There are two main ways to sort a linked list, the easiest to implement is the insertion sort, but because that is a N squared algorithm, it is not terribly efficient for large data sets.

However, by luck the Merge Sort lends itself well to linked lists. Merge sorting Linked lists is very fast and effecient, but memory intensive.

Here then is a linked list implementation of the Merge Sort.

This code will work as long as the linked list objects sorted (Called "Entry" in this code) are a singly linked list with a field called "next" in the object that points to the next element in the list. You pass the sort the first element of the list (its head) and the algorithm works well.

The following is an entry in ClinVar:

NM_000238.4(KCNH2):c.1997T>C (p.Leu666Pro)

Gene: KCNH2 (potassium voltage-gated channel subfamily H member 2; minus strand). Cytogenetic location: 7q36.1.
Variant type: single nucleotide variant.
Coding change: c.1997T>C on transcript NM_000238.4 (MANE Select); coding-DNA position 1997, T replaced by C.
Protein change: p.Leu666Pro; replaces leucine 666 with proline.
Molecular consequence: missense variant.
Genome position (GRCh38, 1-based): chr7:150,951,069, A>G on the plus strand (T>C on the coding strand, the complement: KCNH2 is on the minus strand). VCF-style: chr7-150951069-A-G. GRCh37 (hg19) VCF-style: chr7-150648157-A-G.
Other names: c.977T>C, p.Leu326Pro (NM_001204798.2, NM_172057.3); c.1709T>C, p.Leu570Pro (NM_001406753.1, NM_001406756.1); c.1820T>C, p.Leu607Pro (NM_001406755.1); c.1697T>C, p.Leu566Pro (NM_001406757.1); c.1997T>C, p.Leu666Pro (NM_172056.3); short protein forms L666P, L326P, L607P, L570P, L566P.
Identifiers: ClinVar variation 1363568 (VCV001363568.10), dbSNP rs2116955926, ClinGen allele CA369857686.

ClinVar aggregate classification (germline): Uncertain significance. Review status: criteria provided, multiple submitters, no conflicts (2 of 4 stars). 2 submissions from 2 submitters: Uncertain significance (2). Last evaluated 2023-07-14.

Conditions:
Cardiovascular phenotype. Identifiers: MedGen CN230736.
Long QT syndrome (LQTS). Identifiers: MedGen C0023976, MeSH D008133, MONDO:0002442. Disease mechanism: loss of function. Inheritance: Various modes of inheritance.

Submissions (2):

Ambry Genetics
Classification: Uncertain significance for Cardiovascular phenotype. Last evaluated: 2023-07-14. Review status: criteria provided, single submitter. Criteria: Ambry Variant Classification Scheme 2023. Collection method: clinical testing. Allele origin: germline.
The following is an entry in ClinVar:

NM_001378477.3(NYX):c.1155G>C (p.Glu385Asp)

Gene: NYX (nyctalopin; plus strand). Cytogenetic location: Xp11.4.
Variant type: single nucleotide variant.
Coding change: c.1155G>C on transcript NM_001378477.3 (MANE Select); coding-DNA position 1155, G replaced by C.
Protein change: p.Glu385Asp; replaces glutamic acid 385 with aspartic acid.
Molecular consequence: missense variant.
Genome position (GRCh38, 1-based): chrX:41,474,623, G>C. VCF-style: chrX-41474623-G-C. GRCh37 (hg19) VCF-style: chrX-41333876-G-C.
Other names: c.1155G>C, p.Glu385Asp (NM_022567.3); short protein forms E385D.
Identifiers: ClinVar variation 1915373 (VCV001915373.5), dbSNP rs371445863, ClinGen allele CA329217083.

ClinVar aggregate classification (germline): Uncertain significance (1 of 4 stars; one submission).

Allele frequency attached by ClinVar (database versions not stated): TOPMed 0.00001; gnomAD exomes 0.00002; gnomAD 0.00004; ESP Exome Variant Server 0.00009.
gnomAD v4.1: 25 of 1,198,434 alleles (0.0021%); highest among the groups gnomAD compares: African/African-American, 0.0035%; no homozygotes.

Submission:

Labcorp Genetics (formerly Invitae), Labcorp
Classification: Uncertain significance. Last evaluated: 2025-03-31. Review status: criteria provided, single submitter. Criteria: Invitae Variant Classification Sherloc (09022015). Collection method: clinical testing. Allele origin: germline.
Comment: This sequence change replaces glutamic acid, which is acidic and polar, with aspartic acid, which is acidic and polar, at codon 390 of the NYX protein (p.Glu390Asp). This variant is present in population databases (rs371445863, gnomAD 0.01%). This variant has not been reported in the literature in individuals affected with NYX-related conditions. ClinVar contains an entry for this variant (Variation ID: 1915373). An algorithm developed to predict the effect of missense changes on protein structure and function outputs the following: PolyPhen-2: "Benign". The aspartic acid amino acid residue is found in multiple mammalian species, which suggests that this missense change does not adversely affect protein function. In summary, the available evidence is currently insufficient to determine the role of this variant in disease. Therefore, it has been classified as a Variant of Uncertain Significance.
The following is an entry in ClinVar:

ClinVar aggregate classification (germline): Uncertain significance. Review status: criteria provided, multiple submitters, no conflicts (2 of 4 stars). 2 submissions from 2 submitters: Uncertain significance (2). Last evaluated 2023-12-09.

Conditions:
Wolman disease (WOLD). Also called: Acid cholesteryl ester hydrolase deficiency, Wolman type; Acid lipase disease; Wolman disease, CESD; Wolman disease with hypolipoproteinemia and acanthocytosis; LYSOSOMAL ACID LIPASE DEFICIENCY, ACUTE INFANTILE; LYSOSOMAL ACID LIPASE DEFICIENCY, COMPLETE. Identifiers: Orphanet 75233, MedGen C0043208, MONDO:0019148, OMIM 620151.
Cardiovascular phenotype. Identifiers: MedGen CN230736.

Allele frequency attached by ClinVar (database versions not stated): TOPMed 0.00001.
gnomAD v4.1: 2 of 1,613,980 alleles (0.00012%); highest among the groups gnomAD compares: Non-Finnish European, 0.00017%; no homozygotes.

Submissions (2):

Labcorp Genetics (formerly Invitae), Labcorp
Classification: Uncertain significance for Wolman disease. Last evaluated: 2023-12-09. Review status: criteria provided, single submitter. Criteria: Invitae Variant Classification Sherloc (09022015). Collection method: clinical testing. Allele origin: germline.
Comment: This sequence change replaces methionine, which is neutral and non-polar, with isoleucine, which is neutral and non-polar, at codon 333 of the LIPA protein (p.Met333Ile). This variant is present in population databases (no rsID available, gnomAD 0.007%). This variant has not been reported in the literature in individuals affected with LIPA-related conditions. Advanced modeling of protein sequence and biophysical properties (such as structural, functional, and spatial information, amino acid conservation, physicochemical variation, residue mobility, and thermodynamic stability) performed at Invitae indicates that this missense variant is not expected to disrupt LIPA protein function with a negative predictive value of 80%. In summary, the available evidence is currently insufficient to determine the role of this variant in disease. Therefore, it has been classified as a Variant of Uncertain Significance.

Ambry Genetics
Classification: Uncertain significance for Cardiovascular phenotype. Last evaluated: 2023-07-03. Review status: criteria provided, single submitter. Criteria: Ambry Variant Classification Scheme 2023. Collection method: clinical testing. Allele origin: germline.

By changing only a couple of lines, this can also be a very effective Shuffling algorithym

```  public static Entry merge_sort (Entry list1) {
if (list1 == null || list1.next == null)
return list1; // checks for empty or single list
Entry list2 = split (list1);
list1 = merge_sort (list1);
list2 = merge_sort (list2);
return merge (list1, list2);
} // end merge_sort

public static Entry split (Entry list1) {  // if possible, split the list into two lists, if not, return null;
if (list1 == null || list1.next == null) return null;
Entry list2 = list1.next;
list1.next = list2.next;
list2.next = split (list2.next);
return list2;
} // end split method

public static Entry merge (Entry list1, Entry list2) {
if (list1 == null) return list2;
if (list2 == null) return list1;
if (list1.word.compareToIgnoreCase(list2.word) < 0) {  // by changing this line to some sort of random function, this algorithm could shuffle as well as sort.
list1.next = merge (list1.next, list2);
return list1;
} // end if
else {
list2.next = merge (list1, list2.next);
return list2;
} // end else
} // end merge method
```